4. Michael CM1 macrumors 603

    Joined:
    Feb 4, 2008
    #4
    Pretty much my first impressions when I got mine. It takes some initial adjustment, so if I ever convinced my parents to get one I would probably get "HELP HOW DO YOU DO THIS?" calls 24/7. I still haven't figured out to do the little drawings they showed in the unveiling or how to share your heartbeat.

    Some app developers are figuring it out. Some aren't. I like how Wink has added just your shortcuts to the app instead of going for more. But then I haven't figured out Hulu's app that is supposed to control the app on another device. What f@%#ing good is that? It doesn't seem to work on the Apple TV Hulu app, so I don't see the point.
     
  5. Newtons Apple Suspended

    Newtons Apple

    Joined:
    Mar 12, 2014
    Location:
    Jacksonville, Florida
    #5
    I was and am still somewhat disappointed in the fitness aspects of the Apple watch. Comparing it to my Surge hardware and it's app, the Apple watch has a way to go. Hope Apple will work on the Health App as it needs a big refresh.
     
  6. BarracksSi thread starter Suspended

    BarracksSi

    Joined:
    Jul 14, 2015
    #6
    I think you can only use those if the recipient also has an Apple Watch. I can send taps and sketches to my coworker who has a Watch, but I can't send them to my wife who doesn't have one. Apple's iMessage system is so integrated, it knows which devices are available to each messaging account.

    I can send my wife animated emojis, though. But, I think those can only go to other iMessage users (iOS, Mac) along with Watch users. I don't think they can go to other phone OSes (but I haven't tried yet).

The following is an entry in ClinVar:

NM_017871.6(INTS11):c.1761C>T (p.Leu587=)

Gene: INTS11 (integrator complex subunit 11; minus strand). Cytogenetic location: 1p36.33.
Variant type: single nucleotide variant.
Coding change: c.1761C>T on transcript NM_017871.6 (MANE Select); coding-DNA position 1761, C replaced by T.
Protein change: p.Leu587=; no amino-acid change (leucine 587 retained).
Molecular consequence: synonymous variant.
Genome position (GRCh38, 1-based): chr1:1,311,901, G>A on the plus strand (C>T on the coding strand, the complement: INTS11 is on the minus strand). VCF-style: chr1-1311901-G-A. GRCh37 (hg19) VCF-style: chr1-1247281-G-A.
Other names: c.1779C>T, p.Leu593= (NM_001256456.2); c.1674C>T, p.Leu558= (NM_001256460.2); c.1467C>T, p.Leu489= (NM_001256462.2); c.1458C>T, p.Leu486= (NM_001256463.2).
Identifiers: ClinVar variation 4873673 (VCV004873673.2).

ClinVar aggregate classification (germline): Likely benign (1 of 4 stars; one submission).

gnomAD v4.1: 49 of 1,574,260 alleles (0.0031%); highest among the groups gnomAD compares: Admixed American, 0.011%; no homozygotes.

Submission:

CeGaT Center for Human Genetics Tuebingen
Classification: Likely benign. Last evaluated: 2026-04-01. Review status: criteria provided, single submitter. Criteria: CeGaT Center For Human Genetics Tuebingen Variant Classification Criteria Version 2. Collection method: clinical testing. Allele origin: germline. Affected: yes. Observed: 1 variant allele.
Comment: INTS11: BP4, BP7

7. redman042 macrumors 68020

    Joined:
    Jun 13, 2008
    #7
    Great post. I don't mind that you started a new thread because you did a good job writing up your impressions. If you posted to an existing thread, I would have had to weed through a lot of short, poorly justified impressions to get to yours (and may have never made it that far).

    Your impressions mostly mirrored mine after a few days. I've now had my 42mm SS with Leather Loop for two months and am enjoying it thoroughly. The greatest appeal for me is that it looks great, feels great, is nice to have the time and date on my wrist again after all these years, and most importantly it gives me a super easy way to field notifications, alarms, and messages without pulling out my phone or getting up and walking over to the counter to get my phone at home. I get a lot of phone alerts, so this is a big asset to me. It's not necessary, but it's convenient, and it feels futuristic. I also like using "hey Siri" to quickly set a timer while cooking, or a reminder while driving.

    Also, the taptic engine simply rocks (with one qualifier). Not having my iPhone ring and buzz at me all day is great for my blood pressure. The qualifier is that I don't always feel the taptic alerts. I have gone back and forth between regular and Prominent haptics. Prominent haptics are rarely missed, but feel slightly "overboard". Regular haptics work most of the time for me, but not 100%. I have a SS watch which is a bit heavier than the Sport, and this causes some dampening in the haptics. Hoping OS 2 allows deeper tweaking of haptic strength and pattern to find a better balance. But the whole idea of a tap on the wrist alert is so fresh and innovative that I'm still thrilled with it overall.